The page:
Safe Schools

In early January a 34 year old English teacher, and mother of three, was talking with two students as they left baseball practice at a public High School in a trendy neighborhood. A few minutes into their conversation the group was approached by two men. Both were in their early thirties, one had prior convictions for aggravated assault, while the other was released from prison a week earlier after serving nine years for kidnapping and rape. There was little the teacher and two students could do to defend themselves from the unexpected assault – a violent attack which left them unconscious in a parking lot until an assistant coach found them later and called 9-1-1.

Two days earlier I met with a school Superintendent to discuss the rationale and logistics to allow licensed teachers to carry their legal firearms to protect themselves and defend their students against an active shooter. It was instructional for me as I learned first-hand how this senior administrator sought to satisfy his constituent’s desire for security. He argued that since parents and residents had not asked to arm teachers, he felt it was his duty to provide security through other means. He pointed out the hundreds of cameras that were recently installed and funded through a bond issue. The Superintendent was excited about having a recording of any event. He was more comfortable telling parents there was nothing he could do than to deal with another “distracting program” or the possibility a teacher might lose control of a weapon inside one of his schools. He did not understand the difference between safety and liability, and although he acknowledged security could only be offered through an immediate response to danger, he chose to support solutions measured in minutes on a timescale that must be mapped to seconds.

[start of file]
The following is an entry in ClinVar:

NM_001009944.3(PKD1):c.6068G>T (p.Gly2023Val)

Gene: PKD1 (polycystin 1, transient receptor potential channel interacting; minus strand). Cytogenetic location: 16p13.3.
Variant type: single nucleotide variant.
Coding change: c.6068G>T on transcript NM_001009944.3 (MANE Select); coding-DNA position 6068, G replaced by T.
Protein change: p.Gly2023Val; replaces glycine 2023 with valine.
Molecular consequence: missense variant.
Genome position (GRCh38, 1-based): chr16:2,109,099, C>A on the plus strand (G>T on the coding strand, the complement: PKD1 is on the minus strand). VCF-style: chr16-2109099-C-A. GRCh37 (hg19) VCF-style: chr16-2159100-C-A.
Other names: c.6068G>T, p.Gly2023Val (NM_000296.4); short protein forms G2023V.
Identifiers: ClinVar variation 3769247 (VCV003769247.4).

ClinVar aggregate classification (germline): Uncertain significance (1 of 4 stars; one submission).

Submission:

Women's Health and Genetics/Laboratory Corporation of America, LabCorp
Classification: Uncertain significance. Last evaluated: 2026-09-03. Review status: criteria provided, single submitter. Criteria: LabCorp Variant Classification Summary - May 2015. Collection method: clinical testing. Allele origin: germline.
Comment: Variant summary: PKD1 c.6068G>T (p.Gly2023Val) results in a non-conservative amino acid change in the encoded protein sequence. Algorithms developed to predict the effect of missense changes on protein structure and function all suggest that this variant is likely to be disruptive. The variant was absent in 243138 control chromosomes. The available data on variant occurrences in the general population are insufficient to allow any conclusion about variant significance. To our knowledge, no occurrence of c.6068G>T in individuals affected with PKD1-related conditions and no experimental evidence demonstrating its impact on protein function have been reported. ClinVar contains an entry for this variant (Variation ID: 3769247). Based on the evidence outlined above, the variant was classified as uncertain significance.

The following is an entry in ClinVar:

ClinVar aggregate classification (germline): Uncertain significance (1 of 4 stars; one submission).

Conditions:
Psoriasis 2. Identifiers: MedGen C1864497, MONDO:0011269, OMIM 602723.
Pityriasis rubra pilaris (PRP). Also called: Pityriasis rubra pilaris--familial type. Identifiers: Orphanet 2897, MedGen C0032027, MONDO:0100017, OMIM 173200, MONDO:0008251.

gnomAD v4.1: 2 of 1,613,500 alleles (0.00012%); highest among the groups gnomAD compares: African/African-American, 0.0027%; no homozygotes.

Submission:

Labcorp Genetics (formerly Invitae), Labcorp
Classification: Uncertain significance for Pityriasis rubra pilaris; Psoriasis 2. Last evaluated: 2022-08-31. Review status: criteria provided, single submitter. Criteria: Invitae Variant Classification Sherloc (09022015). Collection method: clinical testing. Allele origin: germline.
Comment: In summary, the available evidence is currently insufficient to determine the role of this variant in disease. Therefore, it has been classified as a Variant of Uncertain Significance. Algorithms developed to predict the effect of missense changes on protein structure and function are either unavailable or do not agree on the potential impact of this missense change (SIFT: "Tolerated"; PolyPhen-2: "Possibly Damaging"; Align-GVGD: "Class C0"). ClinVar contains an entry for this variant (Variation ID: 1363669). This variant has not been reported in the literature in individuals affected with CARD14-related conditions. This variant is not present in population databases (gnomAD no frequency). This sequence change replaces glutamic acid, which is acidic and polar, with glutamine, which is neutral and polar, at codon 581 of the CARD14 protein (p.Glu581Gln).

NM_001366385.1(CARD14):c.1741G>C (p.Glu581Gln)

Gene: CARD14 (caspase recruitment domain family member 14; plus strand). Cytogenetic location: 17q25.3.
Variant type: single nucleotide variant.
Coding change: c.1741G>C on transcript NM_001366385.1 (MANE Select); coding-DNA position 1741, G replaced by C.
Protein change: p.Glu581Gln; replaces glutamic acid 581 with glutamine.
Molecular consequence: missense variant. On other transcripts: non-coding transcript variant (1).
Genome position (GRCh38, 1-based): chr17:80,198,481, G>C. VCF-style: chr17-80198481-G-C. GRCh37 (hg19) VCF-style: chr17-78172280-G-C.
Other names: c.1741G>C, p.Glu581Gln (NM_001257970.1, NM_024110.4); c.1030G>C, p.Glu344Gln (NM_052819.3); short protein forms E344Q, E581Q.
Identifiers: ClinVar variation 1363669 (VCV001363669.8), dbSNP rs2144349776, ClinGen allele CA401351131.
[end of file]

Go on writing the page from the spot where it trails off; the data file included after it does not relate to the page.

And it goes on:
This Superintendent preferred optics to action and logic and reason were wasted on him. Moreover when he asked us what data existed to show that armed teachers provided a safer environment he cut us off before we finished explaining that police stations and other offices where guns were frequently available had a much lower incidence of gun violence – his response was “Those people are trained.” That’s a lot of faith in a curriculum he’s never seen, but it also dismisses the possibility that Safe Schools could require the same level of training required for law enforcement Officers.

Gun Free Zones are a misnomer. They imply security where there is none. Most arguments in favor of gun free zones simply ignore that by definition a criminal will not follow the rules. Rules that in most cities prevent teachers from defending themselves, even while many of them are capable of maintaining the skills required to carry a concealed weapon and apply good judgment about situations where they may be needed. Safe schools would mean qualified teachers can carry without diminishing the educational environments administrators, teachers and students strive for. Let me show you how.

The Federal Flight Deck Officer Program is an excellent proxy for arming teachers. This is a cost effective program that places responsibility for safety with potential victims and recognizes that seconds count. Following 9/11 pilots were allowed to carry fire arms in the cockpits of commercial aircraft, as long as they met the training and licensing criteria to be an FFDO. This continues to be a voluntary program and at one point almost half of all commercial pilots flying for major US carriers were enrolled. The FFDO program has overwhelming support from passengers, Government officials, and the public. It serves as an existence proof that pilots can do their jobs and flights depart and arrive on time safely. Guns in the cockpit have not proven to distract pilots’ attention from their core responsibilities. What makes teaching so different? Do we view pilots as old marine corps fighter jocks – they’re men and they can handle a gun, while teachers are thirty year old Moms who drive mini-vans to work and don’t know the difference between a revolver and an AR-15? I suspect stereotypes play a role.

Members in both the FFDO program, and the Sky Marshals, those dedicated armed special agents in the sky, have lost or discharged firearms since 9/11, some inside security, but none of those situations led to disaster, and it’s unlikely that a voluntary program that allows teachers and administrators to carry concealed in school would have a different outcome, but it would put potential shooters on notice – This School is NOT a gun free zone.

Here’s a roadmap for real security:

  • Start with the goal – Allow capable teachers and staff members to carry concealed weapons in schools.
  • First, map your school districts decision-making structure: Principals, Superintendent, Board, City Manager, Police Chief, Security Manager or Security Consultant.